Somewhere along the way, the idea that Wes Craven was a genius became accepted fact. While I enjoy A Nightmare On Elm Street and The Hills Have Eyes just fine, so many of his films fall apart and feel wildly uneven.
Case in point: 1986’s Deadly Friend.
The film was intended to be a science fiction film, based on the novel Friend by Diana Henstell. After Craven’s original cut was shown to a test audience, the audience felt let down that there weren’t any nightmare scenes or gore shocks. So the studio imposed reshoots and a new edit, ending in a film that veers from the wacky comedy hijinks of a robotic best friend with an old woman’s head being exploded with a basketball. Nearly any plot development was lost and we’re left with a main character who feels like an utter creep. A second set of test audiences hated the graphic violence and gore. You just can’t win.
That said — Wes Craven’s output is often marked by explanations of studio interference and bad test screenings and screwed up budgets. I understand that Hollywood is rough and the ghetto of horror movies — which he yearned to escape — doesn’t matter all that much to the bean counters. But seriously — there are more excuses than successes in the oeuvre of Craven.
Teenage science genius Paul Conway (Matthew Laborteaux, Little House on the Prairie star and former U.S. Pac-Man champion) and his single mom have just moved to town. Paul’s got one friend so far, newspaper boy Tom Toomey (Michael Sharrett, Theodore Rex and Savage Dawn). In one of their first conversations, they discuss withdrawn next door neighbor Samantha Pringle (Kristy Swanson, the future Buffy the Vampire Slayer), but mainly discuss her breasts. Yes, the boys of 1986 didn’t even hide what sexist jerks they were.
Samantha and Paul get close when she’s not being beaten into oblivion by her dad Harry (Richard Marcus, who played Dr. William Raines on the TV series The Pretender). But there’s a silver lining — they all have a robotic friend named B.B. that Paul built when he isn’t taking over the college classes he’s attending early or doing autopsies. And oh yeah — B.B. is voiced by Charles Fleischer, whose sub-Robin Williams mania only really worked in Who Framed Roger Rabbit? Here, his voicing of B.B. will instantly remind you of Roger while grating on you with each successive second of screen time.
Other than the abusive dad and a motorcycle gang, the kids’ main enemy is the old lady who lives next door, Elvira Parker (Anne Ramsey from The Goonies and Throw Mama From the Train; it seems this was the role she did best, a harridan who makes people want to kill her). Instead of a tender Home Alone explanation of why she hates kids, she’s a one-note villain: she steals basketballs and fires shotguns, including a harrowing scene (or joy-inducing if you’re as annoyed by this robot as I was) where she murders B.B. with several blasts of hot lead.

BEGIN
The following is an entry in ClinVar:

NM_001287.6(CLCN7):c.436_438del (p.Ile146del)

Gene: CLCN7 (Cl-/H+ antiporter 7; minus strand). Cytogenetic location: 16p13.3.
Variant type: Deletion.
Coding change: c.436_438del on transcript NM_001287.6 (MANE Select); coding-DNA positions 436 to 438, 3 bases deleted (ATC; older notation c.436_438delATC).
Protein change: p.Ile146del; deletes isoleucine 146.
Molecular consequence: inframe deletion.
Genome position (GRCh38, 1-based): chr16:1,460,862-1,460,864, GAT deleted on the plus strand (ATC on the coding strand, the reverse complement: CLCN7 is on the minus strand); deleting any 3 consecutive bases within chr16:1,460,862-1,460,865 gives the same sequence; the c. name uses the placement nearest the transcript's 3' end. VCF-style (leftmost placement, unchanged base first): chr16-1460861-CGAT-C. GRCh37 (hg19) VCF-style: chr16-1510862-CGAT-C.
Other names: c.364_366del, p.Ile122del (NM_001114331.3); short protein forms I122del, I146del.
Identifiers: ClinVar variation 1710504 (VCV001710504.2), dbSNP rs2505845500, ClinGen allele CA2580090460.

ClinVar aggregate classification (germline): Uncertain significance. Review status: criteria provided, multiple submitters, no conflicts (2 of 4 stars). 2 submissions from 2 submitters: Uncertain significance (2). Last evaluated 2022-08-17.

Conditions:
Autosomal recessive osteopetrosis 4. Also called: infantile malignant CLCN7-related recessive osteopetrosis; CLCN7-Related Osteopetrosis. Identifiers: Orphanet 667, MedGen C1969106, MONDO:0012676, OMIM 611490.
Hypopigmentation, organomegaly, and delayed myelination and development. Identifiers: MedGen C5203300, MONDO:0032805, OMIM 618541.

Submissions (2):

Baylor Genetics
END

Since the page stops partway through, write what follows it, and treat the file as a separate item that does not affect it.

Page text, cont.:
After a Thanksgiving night first kiss with Paul, Sam’s dad gets so upset that he ends up shoving her down the steps to her death. She soon expires, leading Paul to go insane and try to bring her back to life with the chip he saved from B.B. This leaves us with Sam as a proto-goth robot zombie with superhuman strength.
What follows is pretty much why this movie is well-known — you’ve probably seen the animated GIF of Elvira’s head being splatted by a basketball — which is wall-to-wall mayhem. People get thrown through cop car windows, Sam dives from a second-story window and lands on her feet to no one’s surprise at all and the end if laughably tacked on, trying to be an ersatz Carrie, with her face graphically splitting open to reveal the visage of B.B. before she kills Paul. Also — the requisite studio asked for dream sequences are here and ready to bleed all over your eyeballs.
PS — that ending is also totally a studio conceit. Writer Bruce Joel Rubin told Fangoria, “That robot coming out of the girl’s head belongs solely to Mark Canton, and you don’t tell the president of Warner Brothers that his idea stinks!”
Seriously — executive vice president of Warner Brothers Mark Canton went mathematic on this film — demanding additional gore scenes be added to the film, each progressing in visceral excess. For his part, Craven would distance himself from the film, feeling that his vision had been compromised. Dude — you were making a movie about a girl being turned into a robot. He dreamed of crossing over like John Carpenter did with Starman. At the risk of being a jerk, I’ll just say what I’m feeling: Wes Craven was no John Carpenter.
Maybe I should be a little nicer. After all, Craven was dealing with anywhere from eight to twenty different producers on this film, as well as a divorce and being pulled from Beetlejuice and Superman IV: The Quest for Peace. Wow — I would actually love to see what Craven would have done with that one! He was also in the midst of a plagiarism lawsuit, as someone claimed that he had stolen the idea for A Nightmare On Elm Street from them. Craven claimed that he worked on Deadly Friend because his agent said to him, “You should do a studio film, because otherwise you’ll be stuck doing small films for the rest of your life.”
As for Rubin, he’d deal with similar studio interference on a later project, Jacob’s Ladder. Ah, Hollywood.